Limbic encephalitis (LE), a rare cause of encephalitis, generally presents with neuropsychiatric manifestations, memory deficits, seizures, and movement disorders. The case of a 41-year-old female patient with LE involving the left amygdala is presented. The patient was admitted to the emergency department with complaints of unconsciousness and seizures. Paraneoplastic and limbic markers were negative. This case was diagnosed as seronegative LE. Three to four months after the diagnosis, it was observed that her sexual preference changed to the female sex. No report has been published so far, concerning any case of LE associated with changes in sexual behaviour. The patient was treated with intravenous methylprednisolone (IVP) and triple antiepileptic therapy. After treatment, changes in sexual behaviour returned to the previous state.
Keywords: Limbic encephalitis, Sexual behaviour, Autoimmune encephalitis, Paraneoplastic syndrome, Left amygdala, Homosexual.
Limbic encephalitis (LE) patients present with symptoms attributed to dysfunction of mesial temporal lobe structures. Prominent symptoms include short-term memory loss and behavioural disturbances.1 The cause of the main neuropsychiatric symptoms of LE is the involvement of the amygdala. This region is a core area of the limbic system that regulates the control of positive and negative effects, modulation of social behaviour, memory, cognition functions, and behavioural adaptation to stress.2
There are a few reports presenting psychosis and other psychiatric disturbances with LE.1 The case presented here is of a female patient with seronegative limbic encephalitis with left amygdala involvement, who changed sexual behaviour by preferring women as sexual partners. There is no report related to changing sexual behaviour in limbic encephalitis in the literature. It is the first case describing this kind of behavioural change in the published reports.
A 41-year-old female patient presented to the emergency service of Istanbul Medeniyet University on 26/06/2014 with complaints of dizziness, nausea, vomiting, and focal seizures lasting for three days. The patient had inappropriate symptoms such as laughing and crying and staring blankly. Besides these gradually developing complaints of the patient, she was shifted to the emergency department due to epileptic seizures. The secondary generalized epileptic seizures were controlled with triple antiepileptic therapy. The medical and psychiatric history of the patient and her family were negative. The patient is married for 15 years with two children.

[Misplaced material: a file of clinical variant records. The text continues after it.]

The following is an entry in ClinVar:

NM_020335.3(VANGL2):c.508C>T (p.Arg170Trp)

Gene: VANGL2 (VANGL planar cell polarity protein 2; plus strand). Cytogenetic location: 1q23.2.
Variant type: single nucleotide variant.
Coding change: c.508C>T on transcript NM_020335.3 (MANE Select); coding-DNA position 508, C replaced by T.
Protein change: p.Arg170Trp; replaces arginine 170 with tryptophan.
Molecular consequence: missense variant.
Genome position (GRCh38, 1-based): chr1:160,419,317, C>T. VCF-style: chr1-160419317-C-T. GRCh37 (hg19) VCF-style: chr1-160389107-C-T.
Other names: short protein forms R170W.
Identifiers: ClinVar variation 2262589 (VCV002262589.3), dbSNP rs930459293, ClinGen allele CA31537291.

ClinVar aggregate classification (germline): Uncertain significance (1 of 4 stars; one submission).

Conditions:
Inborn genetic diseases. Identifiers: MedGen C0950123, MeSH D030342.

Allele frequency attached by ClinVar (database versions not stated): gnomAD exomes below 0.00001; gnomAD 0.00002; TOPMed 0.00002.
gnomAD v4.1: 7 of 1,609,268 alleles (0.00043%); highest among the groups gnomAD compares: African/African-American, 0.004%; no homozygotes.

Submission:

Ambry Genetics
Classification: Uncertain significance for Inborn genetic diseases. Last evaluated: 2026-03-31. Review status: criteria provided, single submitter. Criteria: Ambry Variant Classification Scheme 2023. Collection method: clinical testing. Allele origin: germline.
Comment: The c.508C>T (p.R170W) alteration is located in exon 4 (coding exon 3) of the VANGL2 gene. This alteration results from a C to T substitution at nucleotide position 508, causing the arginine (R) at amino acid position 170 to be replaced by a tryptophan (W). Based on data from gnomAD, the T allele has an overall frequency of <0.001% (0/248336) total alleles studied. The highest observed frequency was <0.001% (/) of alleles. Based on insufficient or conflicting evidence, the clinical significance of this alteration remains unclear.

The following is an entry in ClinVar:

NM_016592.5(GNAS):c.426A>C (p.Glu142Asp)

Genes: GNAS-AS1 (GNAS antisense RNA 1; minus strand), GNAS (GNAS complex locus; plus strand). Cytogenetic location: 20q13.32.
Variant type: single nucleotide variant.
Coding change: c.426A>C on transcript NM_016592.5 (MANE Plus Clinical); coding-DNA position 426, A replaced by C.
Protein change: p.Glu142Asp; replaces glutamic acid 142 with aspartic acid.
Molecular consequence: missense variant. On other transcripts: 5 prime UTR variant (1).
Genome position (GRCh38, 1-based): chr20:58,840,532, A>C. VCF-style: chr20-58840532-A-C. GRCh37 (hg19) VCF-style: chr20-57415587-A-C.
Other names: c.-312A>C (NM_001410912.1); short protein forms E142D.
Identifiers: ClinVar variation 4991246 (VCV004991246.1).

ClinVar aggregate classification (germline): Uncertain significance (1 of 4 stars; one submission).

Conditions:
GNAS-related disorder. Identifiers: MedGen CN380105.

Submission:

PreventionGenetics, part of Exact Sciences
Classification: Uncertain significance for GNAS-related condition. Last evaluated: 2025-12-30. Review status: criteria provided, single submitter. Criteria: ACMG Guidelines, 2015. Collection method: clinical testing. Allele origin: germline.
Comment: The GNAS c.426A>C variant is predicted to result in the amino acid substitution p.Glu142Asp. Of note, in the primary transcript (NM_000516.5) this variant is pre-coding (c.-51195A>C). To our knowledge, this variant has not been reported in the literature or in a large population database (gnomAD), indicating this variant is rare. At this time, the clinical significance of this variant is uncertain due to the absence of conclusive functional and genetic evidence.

Neurological examination revealed the presence of confusion. The patient's orientation to place, person, and time was partially impaired, and no pyramidal signs were found. Meningeal irritation signs were not observed. Body temperature was 36°C. Electroencephalogram (EEG) showed the presence of diffuse slow activities at a theta frequency of 4-5 Hz as a background activity and much higher amplitude polymorphic delta paroxysms in the left frontocentrotemporal regions (Figure-A). Magnetic resonance imaging (MRI) showed hyperintense lesions in the left amygdale (Figure-B). The lumbar puncture (LP) evaluation revealed that the opening pressure was 180 mm H2O. No cells were seen in the cerebrospinal fluid (CSF). Biochemistry and culture were also normal. PCR investigation for Herpes Simplex Encephalitis was negative. Serum sodium levels were 130 mmol/L (reference range is from 135 to 145 mmol/L).
The collagen tissue disease and ischaemic stroke were excluded. Paraneoplastic markers such as anti-Hu, anti PNMA2, anti-amphiphysin, anti-Ri, anti-Yo, anti-Ri, GABA B1, AMPA1, AMPA2, CASPR2, LG1, and NMDA were negative both in serum and CSF. Finally, the case was diagnosed as seronegative LE. Intravenous methylprednisolone (IVP) as 1g/day was administered for five days. As a maintenance treatment, 64 mg/day of prednisolone was continued for about one year with a 10mg/day tapering dose. Levetiracetam 3000mg/day, carbamazepine 1200 mg/day, and diphenylhydantoin 300mg/day were given for seizures. The cognitive functional evaluation was performed with Mini-Mental Scale (MMS) which was found to be 26/30. Neurological deficits improved within two to three months.